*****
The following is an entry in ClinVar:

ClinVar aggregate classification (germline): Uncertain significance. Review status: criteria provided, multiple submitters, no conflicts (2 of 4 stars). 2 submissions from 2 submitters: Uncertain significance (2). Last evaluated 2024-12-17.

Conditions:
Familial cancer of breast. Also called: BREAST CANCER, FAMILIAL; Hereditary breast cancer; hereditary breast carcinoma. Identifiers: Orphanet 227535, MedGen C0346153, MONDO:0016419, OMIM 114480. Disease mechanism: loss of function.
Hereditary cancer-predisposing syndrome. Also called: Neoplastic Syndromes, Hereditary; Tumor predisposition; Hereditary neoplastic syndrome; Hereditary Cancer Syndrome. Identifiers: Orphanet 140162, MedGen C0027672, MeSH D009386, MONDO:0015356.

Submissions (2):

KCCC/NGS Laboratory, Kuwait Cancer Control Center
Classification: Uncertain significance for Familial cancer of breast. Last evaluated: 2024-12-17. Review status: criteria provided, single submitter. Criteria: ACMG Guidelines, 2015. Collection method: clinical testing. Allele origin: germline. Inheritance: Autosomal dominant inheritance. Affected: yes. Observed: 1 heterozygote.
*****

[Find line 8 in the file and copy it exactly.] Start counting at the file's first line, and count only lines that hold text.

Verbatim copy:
Classification: Uncertain significance for Familial cancer of breast. Last evaluated: 2024-12-17. Review status: criteria provided, single submitter. Criteria: ACMG Guidelines, 2015. Collection method: clinical testing. Allele origin: germline. Inheritance: Autosomal dominant inheritance. Affected: yes. Observed: 1 heterozygote.